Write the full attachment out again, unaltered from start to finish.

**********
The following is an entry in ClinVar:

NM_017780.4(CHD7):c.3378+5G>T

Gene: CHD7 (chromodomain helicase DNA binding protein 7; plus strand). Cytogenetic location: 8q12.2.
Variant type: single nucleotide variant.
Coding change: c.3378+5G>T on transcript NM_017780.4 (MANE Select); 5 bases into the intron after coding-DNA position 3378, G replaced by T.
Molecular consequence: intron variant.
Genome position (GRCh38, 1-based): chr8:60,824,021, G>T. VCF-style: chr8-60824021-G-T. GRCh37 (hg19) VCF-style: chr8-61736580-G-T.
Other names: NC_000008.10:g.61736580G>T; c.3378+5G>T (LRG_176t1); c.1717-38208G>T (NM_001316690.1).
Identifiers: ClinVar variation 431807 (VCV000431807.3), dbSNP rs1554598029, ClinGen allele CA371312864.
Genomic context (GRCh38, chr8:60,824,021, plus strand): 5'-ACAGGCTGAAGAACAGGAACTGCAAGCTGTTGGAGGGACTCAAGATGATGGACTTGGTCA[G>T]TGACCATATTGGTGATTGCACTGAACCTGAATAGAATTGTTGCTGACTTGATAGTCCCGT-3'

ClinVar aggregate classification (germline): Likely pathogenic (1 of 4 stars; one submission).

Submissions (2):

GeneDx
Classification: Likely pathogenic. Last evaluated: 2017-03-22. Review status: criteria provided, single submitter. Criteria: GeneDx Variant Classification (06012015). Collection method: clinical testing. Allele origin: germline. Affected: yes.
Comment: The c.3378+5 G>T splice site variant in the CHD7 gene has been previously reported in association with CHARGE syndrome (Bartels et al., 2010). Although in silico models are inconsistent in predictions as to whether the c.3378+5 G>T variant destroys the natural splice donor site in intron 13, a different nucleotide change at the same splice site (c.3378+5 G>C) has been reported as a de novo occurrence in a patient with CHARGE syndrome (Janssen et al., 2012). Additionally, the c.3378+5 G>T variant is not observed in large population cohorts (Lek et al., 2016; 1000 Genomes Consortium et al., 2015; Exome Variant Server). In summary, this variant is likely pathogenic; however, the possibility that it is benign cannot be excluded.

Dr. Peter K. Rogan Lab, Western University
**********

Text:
The following is an entry in ClinVar:

NM_017780.4(CHD7):c.3378+5G>T

Gene: CHD7 (chromodomain helicase DNA binding protein 7; plus strand). Cytogenetic location: 8q12.2.
Variant type: single nucleotide variant.
Coding change: c.3378+5G>T on transcript NM_017780.4 (MANE Select); 5 bases into the intron after coding-DNA position 3378, G replaced by T.
Molecular consequence: intron variant.
Genome position (GRCh38, 1-based): chr8:60,824,021, G>T. VCF-style: chr8-60824021-G-T. GRCh37 (hg19) VCF-style: chr8-61736580-G-T.
Other names: NC_000008.10:g.61736580G>T; c.3378+5G>T (LRG_176t1); c.1717-38208G>T (NM_001316690.1).
Identifiers: ClinVar variation 431807 (VCV000431807.3), dbSNP rs1554598029, ClinGen allele CA371312864.
Genomic context (GRCh38, chr8:60,824,021, plus strand): 5'-ACAGGCTGAAGAACAGGAACTGCAAGCTGTTGGAGGGACTCAAGATGATGGACTTGGTCA[G>T]TGACCATATTGGTGATTGCACTGAACCTGAATAGAATTGTTGCTGACTTGATAGTCCCGT-3'

ClinVar aggregate classification (germline): Likely pathogenic (1 of 4 stars; one submission).

Submissions (2):

GeneDx
Classification: Likely pathogenic. Last evaluated: 2017-03-22. Review status: criteria provided, single submitter. Criteria: GeneDx Variant Classification (06012015). Collection method: clinical testing. Allele origin: germline. Affected: yes.
Comment: The c.3378+5 G>T splice site variant in the CHD7 gene has been previously reported in association with CHARGE syndrome (Bartels et al., 2010). Although in silico models are inconsistent in predictions as to whether the c.3378+5 G>T variant destroys the natural splice donor site in intron 13, a different nucleotide change at the same splice site (c.3378+5 G>C) has been reported as a de novo occurrence in a patient with CHARGE syndrome (Janssen et al., 2012). Additionally, the c.3378+5 G>T variant is not observed in large population cohorts (Lek et al., 2016; 1000 Genomes Consortium et al., 2015; Exome Variant Server). In summary, this variant is likely pathogenic; however, the possibility that it is benign cannot be excluded.

Dr. Peter K. Rogan Lab, Western University